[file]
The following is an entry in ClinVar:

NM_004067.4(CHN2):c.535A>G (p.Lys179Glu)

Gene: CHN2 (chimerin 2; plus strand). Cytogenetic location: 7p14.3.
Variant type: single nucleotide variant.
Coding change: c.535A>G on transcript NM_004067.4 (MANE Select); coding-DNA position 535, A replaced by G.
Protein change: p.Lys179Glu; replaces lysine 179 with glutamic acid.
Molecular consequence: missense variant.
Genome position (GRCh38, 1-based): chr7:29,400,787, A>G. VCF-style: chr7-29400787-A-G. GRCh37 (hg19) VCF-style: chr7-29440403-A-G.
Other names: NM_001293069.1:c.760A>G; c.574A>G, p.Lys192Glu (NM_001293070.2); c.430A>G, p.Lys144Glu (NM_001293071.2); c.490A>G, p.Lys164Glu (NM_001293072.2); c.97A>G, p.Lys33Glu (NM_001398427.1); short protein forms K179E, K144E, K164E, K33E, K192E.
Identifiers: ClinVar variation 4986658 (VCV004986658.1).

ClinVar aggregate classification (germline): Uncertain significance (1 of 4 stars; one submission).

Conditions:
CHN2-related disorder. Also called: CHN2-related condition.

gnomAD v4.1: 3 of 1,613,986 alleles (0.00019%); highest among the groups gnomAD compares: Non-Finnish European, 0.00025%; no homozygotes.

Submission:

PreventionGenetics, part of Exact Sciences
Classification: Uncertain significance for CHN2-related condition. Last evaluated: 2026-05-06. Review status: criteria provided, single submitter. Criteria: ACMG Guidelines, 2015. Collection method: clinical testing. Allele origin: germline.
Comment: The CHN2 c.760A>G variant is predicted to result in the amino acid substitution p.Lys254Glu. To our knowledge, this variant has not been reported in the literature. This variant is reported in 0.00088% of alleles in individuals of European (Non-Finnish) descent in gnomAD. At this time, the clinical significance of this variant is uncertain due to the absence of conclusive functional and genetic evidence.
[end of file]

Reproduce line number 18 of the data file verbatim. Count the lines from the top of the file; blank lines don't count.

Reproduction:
Comment: The CHN2 c.760A>G variant is predicted to result in the amino acid substitution p.Lys254Glu. To our knowledge, this variant has not been reported in the literature. This variant is reported in 0.00088% of alleles in individuals of European (Non-Finnish) descent in gnomAD. At this time, the clinical significance of this variant is uncertain due to the absence of conclusive functional and genetic evidence.